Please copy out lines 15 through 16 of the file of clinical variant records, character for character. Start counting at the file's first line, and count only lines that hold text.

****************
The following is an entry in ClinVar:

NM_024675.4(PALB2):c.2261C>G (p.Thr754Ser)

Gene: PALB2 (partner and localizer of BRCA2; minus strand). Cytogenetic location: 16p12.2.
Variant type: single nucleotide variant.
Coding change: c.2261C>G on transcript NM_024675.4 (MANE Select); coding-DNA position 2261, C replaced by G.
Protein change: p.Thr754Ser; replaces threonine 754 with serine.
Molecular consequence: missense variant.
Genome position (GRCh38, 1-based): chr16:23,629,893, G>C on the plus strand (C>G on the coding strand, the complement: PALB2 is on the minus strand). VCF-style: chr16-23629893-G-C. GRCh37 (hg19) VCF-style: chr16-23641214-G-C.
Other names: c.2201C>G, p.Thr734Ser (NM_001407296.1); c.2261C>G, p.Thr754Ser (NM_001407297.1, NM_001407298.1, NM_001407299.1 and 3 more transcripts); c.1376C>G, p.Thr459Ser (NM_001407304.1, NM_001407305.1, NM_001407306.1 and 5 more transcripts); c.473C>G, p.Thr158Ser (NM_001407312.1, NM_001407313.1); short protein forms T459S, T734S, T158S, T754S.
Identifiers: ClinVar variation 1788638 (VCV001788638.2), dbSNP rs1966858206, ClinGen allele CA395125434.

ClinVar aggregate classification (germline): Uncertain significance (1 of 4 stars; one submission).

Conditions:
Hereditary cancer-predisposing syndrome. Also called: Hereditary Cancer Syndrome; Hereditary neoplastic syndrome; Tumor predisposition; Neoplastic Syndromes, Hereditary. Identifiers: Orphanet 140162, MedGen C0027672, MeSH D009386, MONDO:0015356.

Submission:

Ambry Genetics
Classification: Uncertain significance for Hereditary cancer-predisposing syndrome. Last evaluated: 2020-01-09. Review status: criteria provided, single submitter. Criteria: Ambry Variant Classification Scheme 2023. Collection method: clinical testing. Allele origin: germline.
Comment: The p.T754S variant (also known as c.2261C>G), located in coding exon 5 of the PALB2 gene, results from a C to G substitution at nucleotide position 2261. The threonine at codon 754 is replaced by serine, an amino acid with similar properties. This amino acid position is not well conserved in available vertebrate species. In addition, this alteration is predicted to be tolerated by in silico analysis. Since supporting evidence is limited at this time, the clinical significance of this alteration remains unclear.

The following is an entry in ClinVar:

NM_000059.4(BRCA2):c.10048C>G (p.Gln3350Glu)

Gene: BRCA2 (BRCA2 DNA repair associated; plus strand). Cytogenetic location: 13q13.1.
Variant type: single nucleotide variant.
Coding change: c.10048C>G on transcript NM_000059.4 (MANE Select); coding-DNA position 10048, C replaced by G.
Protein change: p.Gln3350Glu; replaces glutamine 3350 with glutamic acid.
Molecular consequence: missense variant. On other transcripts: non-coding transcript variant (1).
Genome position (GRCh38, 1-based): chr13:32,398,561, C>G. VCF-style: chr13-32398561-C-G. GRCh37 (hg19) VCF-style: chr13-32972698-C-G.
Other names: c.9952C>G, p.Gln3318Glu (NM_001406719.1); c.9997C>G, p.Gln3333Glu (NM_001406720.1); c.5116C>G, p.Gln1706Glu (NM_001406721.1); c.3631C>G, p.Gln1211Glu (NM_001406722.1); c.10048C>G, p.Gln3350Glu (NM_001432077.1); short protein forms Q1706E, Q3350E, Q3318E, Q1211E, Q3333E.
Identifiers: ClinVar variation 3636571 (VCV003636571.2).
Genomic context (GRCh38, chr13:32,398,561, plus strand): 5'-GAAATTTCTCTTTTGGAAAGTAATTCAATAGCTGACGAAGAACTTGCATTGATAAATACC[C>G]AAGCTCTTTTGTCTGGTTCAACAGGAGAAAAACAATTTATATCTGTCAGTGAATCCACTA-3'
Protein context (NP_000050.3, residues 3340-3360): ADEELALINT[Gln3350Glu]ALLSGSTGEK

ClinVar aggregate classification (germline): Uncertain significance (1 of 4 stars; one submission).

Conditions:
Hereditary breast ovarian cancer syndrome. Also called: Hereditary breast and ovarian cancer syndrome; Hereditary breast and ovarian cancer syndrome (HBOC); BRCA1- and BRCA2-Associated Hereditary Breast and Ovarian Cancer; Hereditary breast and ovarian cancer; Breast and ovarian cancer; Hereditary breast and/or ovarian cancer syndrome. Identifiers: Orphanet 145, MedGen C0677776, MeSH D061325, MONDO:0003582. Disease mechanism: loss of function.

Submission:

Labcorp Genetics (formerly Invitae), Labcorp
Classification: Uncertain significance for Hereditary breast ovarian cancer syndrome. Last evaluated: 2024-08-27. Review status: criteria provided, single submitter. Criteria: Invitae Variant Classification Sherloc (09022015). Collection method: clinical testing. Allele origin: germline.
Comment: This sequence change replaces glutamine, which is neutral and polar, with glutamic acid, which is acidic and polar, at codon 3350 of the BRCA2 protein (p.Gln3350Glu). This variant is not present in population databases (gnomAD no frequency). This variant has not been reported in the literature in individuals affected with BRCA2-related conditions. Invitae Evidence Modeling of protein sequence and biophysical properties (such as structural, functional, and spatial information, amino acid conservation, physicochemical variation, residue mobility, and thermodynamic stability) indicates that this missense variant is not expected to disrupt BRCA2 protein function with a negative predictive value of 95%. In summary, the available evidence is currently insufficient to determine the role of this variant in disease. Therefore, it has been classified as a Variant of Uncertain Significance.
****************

Ambry Genetics
Classification: Uncertain significance for Hereditary cancer-predisposing syndrome. Last evaluated: 2020-01-09. Review status: criteria provided, single submitter. Criteria: Ambry Variant Classification Scheme 2023. Collection method: clinical testing. Allele origin: germline.